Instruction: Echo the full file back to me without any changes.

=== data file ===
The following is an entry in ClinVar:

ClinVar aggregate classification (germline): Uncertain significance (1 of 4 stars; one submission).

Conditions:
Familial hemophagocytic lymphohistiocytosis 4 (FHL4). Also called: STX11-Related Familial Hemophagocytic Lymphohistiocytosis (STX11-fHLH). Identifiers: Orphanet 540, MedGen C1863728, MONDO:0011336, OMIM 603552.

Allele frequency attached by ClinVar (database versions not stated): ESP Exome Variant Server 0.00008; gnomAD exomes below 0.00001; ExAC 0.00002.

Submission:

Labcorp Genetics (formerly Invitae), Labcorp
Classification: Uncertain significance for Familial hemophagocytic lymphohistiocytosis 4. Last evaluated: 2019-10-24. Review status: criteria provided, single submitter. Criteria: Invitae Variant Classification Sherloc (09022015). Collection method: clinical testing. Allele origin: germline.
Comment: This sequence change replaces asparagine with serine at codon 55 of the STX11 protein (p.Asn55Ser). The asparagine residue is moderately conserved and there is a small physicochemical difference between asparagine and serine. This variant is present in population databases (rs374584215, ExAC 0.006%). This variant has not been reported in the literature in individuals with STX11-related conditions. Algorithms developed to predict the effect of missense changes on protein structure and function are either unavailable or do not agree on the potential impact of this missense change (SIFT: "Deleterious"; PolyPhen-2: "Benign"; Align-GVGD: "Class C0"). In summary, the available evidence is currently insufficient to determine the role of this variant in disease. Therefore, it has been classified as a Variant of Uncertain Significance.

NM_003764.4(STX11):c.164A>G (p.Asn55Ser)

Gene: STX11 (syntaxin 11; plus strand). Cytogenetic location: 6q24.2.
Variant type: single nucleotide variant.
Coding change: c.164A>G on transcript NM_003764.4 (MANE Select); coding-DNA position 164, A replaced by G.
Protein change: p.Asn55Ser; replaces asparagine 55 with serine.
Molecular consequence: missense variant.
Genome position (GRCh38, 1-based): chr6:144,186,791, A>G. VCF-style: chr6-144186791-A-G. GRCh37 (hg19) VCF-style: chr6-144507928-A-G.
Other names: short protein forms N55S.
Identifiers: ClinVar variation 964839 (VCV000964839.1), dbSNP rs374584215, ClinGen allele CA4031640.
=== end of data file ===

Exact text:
The following is an entry in ClinVar:

ClinVar aggregate classification (germline): Uncertain significance (1 of 4 stars; one submission).

Conditions:
Familial hemophagocytic lymphohistiocytosis 4 (FHL4). Also called: STX11-Related Familial Hemophagocytic Lymphohistiocytosis (STX11-fHLH). Identifiers: Orphanet 540, MedGen C1863728, MONDO:0011336, OMIM 603552.

Allele frequency attached by ClinVar (database versions not stated): ESP Exome Variant Server 0.00008; gnomAD exomes below 0.00001; ExAC 0.00002.

Submission:

Labcorp Genetics (formerly Invitae), Labcorp
Classification: Uncertain significance for Familial hemophagocytic lymphohistiocytosis 4. Last evaluated: 2019-10-24. Review status: criteria provided, single submitter. Criteria: Invitae Variant Classification Sherloc (09022015). Collection method: clinical testing. Allele origin: germline.
Comment: This sequence change replaces asparagine with serine at codon 55 of the STX11 protein (p.Asn55Ser). The asparagine residue is moderately conserved and there is a small physicochemical difference between asparagine and serine. This variant is present in population databases (rs374584215, ExAC 0.006%). This variant has not been reported in the literature in individuals with STX11-related conditions. Algorithms developed to predict the effect of missense changes on protein structure and function are either unavailable or do not agree on the potential impact of this missense change (SIFT: "Deleterious"; PolyPhen-2: "Benign"; Align-GVGD: "Class C0"). In summary, the available evidence is currently insufficient to determine the role of this variant in disease. Therefore, it has been classified as a Variant of Uncertain Significance.

NM_003764.4(STX11):c.164A>G (p.Asn55Ser)

Gene: STX11 (syntaxin 11; plus strand). Cytogenetic location: 6q24.2.
Variant type: single nucleotide variant.
Coding change: c.164A>G on transcript NM_003764.4 (MANE Select); coding-DNA position 164, A replaced by G.
Protein change: p.Asn55Ser; replaces asparagine 55 with serine.
Molecular consequence: missense variant.
Genome position (GRCh38, 1-based): chr6:144,186,791, A>G. VCF-style: chr6-144186791-A-G. GRCh37 (hg19) VCF-style: chr6-144507928-A-G.
Other names: short protein forms N55S.
Identifiers: ClinVar variation 964839 (VCV000964839.1), dbSNP rs374584215, ClinGen allele CA4031640.